Greetings all....I'm back!!!
Model Shipways Kit (modified)
Scale: 1:24 1/2”=1’
Circa: August-October 1776
Happy Moon Day!!! I am starting my build log on the 45th Anniversary of the Moon Landing....just because. I don't actually plan on building until the first or second week in August, so I can do some summer stuff. I will be doing some pre-build planning and I may add my thoughts here.
I wanted to get started early so that my small but dedicated band of followers can find a seat.
Background. This will be the SECOND time I built PHILDELPHIA. The first time I did so as a scratch build based on the Model Shipways plans. I will refrain from going into why I chose PHILADELPHIA and save some bandwidth by giving you the link to my scratch build (if I can figure out how to do it). Chux scratch Philly.
It was a fun build, but I had some challenges. I have found that there was an additional sheet that comes with the model that does NOT come when you buy the plans separately. This includes all the templates for bulkheads and other pieces parts. Thanks alot Model Expo for not including that!!! At any rate, it was an interesting build. I entered it into the County Fair Design in Wood Exhibit (Scale model class) and actually got an offer to buy it. By then, I was too attached to it to sell. I offered to make a model from the kit, with boxwood and holly replacing the planking and primary exterior wood, as in the scratch. I figured with the kit as a guide and my experience from the previous build, I could build it much faster and I could correct some problems...both with my build and what I perceived to be with the plans. It also gives me an opportunity to work in a larger scale. Some of those corners got really tight at 1/4" scale.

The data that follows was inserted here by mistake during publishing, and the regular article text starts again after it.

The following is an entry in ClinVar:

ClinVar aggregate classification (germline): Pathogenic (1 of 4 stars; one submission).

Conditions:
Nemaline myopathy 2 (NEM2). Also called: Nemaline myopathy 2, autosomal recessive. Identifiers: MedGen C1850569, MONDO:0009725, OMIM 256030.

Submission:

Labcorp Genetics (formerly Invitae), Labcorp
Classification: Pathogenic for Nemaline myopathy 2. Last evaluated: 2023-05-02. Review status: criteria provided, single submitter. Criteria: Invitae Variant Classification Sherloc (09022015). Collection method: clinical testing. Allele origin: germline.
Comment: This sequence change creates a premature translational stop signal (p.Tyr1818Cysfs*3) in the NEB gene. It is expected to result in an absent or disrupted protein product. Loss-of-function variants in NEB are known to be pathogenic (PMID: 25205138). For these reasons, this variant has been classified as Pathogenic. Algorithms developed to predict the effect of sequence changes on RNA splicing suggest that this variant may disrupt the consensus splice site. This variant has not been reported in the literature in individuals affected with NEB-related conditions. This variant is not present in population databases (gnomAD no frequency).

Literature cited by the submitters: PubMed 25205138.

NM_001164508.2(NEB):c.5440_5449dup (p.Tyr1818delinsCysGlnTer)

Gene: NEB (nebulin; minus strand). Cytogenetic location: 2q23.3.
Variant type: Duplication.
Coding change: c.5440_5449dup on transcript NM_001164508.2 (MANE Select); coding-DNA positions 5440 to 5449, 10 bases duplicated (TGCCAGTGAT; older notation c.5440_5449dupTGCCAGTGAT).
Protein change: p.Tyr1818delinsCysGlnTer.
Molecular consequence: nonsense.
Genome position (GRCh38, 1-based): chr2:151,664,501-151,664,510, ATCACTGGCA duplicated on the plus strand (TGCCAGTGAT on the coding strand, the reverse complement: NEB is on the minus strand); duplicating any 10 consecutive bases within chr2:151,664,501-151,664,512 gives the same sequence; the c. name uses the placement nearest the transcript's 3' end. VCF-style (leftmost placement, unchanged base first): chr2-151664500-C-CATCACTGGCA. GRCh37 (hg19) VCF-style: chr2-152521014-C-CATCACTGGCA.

History. Again, so save bandwidth, I direct you to Philly History. PHILADELPHIA and the history behind it is fascinating. It (and its associated fleet, not to mention many of its adversaries) was built in a few weeks. It 'lived' only a few months. IIRC only PHILADELPHIA and ROYAL SAVAGE were the only two ships sunk during the battle, but within a week or two of the battle the entire American fleet was sunk, scuttled or captured-but it was considered a strategic American victory.
A century and a half or so later, it was discovered, raised and preserved. It exists today, on display in the Smithsonian Institution.
NOW your interest is piqued, eh. I think you REALLY want to go to Philly History and read more about it. Other suggested readings include:
The Gunboat Philadelphia and the Defense of Lake Champlain in 1776. by Lundeberg, Philip K.
The Gondola Philadelphia and the Battle of Lake Champlain. by Bratten, John R.
Benedict Arnold's Navy, by Nelson, James L.